Dr. He has a strategic vision for the Company and a unique and deep understanding of the China market. Accordingly, he plays a pivotal role in the future success of the Company. In addition, through his contacts in China and international financial markets, Dr. He has helped the Company to raise significant funds for its continuing operations.





Dr. He is a successful entrepreneur in the life sciences industry -- generally founding and focusing on start-up and early stage companies. Dr. He and funds that he manages are compensated only if the companies in which they invest are successful and stockholder value is created. The Compensation Committee, comprised entirely of independent directors in accordance with Nasdaq’ requirements, and the Board consider Dr. He to be the founder of the Company in its current form and an essential component to its future success. As such, the Board and Compensation Committee believe that Dr. He’s compensation should be aligned with the growth of the Company and increases in stockholder value.


As a part of the Compensation Committee’s development of a compensation proposal intended to ensure Dr. He’s continued leadership and to incentivize him to create significant stockholder value, the members of the Compensation Committee engaged in various informal discussions regarding the need to compensate Dr. He for his leadership in the Company’s rebirth and recent accomplishments. A member of the Compensation Committee discussed with Dr. He the need and desire of the Board to evaluate and establish an appropriate compensation package for his continued services as the Company’s chief executive officer. Dr. He and the members of the Compensation Committee were aware of several examples of equity-driven executive compensation plans that maximized alignment with stockholders’ interest. Dr. He suggested that the Compensation Committee consider reducing his 2021 annual cash compensation from $585,166 to $100,000 until the fourth anniversary of the 2021 Annual Meeting (unless otherwise determined by the Board). This reduction in Dr. He’s annual salary would preserve almost $2 million of cash for the Company over the next four years. In addition, the Compensation Committee considered making a grant of stock options to Dr. He from which he would benefit only if he created significant stockholder value. Dr. He suggested that stock options should have both time-based and performance-driven vesting conditions.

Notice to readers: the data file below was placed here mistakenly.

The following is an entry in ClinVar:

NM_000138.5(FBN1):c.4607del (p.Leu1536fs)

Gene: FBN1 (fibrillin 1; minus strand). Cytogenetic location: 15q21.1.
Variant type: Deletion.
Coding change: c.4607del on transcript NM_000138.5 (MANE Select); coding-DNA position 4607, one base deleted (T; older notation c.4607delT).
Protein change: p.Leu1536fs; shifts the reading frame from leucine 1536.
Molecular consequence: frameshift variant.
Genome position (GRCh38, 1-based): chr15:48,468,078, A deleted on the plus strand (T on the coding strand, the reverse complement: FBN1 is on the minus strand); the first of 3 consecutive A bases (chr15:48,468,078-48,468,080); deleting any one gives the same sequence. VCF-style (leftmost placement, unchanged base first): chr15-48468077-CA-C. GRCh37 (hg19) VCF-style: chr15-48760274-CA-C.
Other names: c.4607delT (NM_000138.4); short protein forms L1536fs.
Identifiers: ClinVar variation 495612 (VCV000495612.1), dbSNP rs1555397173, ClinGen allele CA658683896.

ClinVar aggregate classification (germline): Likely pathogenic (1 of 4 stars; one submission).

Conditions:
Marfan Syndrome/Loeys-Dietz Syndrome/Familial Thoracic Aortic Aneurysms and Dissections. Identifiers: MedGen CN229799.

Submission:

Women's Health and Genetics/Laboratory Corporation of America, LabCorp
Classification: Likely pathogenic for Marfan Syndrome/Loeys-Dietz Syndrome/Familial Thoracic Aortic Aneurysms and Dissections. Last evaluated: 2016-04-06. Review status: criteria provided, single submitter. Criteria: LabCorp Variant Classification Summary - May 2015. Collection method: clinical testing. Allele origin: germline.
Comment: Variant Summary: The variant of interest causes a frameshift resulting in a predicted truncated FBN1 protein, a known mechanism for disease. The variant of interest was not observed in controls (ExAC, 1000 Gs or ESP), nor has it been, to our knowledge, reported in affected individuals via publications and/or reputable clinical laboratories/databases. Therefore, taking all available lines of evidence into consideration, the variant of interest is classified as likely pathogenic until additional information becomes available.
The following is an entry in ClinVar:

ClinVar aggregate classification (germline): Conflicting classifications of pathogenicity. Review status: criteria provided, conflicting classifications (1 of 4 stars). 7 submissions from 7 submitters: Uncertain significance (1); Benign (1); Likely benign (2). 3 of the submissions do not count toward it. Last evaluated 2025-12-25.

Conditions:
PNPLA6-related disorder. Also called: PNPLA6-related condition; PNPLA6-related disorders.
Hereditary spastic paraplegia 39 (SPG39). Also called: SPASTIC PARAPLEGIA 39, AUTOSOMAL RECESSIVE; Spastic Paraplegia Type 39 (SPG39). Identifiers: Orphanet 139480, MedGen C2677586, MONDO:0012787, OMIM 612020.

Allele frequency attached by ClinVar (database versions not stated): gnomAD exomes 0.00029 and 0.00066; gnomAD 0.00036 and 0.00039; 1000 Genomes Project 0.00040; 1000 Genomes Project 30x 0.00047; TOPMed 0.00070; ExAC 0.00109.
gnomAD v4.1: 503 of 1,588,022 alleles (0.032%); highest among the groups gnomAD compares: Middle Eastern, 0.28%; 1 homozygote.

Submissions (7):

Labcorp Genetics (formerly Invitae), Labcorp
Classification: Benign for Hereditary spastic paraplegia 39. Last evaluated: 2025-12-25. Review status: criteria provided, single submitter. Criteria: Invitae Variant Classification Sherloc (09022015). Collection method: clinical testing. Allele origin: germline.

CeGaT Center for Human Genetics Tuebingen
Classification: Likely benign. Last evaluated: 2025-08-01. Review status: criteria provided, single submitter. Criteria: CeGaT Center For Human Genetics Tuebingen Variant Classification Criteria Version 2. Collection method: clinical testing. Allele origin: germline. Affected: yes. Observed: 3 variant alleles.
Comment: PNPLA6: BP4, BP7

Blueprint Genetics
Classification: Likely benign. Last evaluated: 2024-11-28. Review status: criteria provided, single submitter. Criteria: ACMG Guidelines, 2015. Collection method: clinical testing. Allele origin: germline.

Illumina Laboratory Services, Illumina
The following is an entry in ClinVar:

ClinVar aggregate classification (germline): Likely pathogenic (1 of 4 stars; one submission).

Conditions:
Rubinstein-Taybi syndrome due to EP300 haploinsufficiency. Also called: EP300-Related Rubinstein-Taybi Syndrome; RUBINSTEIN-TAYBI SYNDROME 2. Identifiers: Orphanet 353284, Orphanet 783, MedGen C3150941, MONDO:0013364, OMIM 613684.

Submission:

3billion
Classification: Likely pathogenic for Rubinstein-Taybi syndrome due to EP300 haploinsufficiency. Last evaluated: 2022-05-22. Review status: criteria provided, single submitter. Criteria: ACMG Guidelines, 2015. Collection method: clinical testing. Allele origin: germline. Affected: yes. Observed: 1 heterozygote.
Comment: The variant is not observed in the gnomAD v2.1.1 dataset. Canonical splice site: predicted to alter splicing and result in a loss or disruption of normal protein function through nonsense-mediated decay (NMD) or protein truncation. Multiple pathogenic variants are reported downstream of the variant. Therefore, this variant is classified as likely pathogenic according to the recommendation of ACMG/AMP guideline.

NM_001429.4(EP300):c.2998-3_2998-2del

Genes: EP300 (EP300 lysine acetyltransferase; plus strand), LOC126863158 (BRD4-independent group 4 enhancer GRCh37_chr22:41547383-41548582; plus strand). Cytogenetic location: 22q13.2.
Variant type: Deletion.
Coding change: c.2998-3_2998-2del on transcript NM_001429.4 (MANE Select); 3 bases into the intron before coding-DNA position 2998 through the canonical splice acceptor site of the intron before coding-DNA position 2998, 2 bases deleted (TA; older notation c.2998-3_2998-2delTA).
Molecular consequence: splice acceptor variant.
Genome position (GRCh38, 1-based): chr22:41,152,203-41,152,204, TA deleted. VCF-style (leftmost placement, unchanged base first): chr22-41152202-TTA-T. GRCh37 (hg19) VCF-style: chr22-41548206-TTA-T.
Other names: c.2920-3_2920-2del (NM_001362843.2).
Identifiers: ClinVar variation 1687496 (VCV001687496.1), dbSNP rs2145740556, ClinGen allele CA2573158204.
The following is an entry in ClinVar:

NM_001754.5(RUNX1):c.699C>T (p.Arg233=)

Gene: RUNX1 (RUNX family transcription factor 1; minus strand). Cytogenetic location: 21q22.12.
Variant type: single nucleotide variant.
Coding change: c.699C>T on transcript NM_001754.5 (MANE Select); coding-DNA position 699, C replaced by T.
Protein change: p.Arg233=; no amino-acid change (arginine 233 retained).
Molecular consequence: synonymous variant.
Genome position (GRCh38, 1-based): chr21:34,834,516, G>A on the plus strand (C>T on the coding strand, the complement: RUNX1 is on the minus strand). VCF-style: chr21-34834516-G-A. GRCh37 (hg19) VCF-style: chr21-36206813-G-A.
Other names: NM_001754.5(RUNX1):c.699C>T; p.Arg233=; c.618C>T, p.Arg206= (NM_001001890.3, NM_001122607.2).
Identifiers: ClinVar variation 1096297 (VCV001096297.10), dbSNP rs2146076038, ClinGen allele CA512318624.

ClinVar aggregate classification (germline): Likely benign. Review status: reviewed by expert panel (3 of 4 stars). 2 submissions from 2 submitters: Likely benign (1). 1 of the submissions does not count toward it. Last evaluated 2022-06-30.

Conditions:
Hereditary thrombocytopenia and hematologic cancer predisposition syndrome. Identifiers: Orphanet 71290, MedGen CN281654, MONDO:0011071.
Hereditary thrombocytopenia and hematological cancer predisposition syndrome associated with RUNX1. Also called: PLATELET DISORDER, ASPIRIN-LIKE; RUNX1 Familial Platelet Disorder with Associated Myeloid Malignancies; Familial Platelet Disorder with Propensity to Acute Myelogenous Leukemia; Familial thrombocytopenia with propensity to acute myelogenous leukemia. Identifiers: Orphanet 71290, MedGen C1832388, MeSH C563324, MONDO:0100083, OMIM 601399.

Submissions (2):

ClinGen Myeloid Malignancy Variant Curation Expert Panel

Following further discussion among its members, the Compensation Committee convened two meetings at which compensation arrangements for Dr. He were discussed -- including the reduction in salary and the Option Grant. The Compensation Committee recommended an option package for Dr. He that includes two distinct components – time and performance-based elements. The time-based component of the Option Grant is intended to encourage Dr. He to remain with, and devote his time and continued attention to, the Company. The Compensation Committee designed the performance-based element of the Option Grant to reward Dr. He only if the Company meets product sales milestones. Those milestones are based on a significant growth in “product sales” recorded by the Company in accordance with U.S. GAAP. The Compensation Committee believes that the performance standards will incentivize Dr. He to continue to introduce additional commercial products into the Company’s pipeline for sale in China and other parts of the world. In order for the performance-based option to vest in full over the four year performance period, the Company’s cumulative product sales would have to increase more than 800% from cumulative product sales of Evomela® launched in August 2019 through the first quarter ended March 31, 2021. The options will expire at the end of the performance period to the extent that the performance standards are not met and the options have not vested.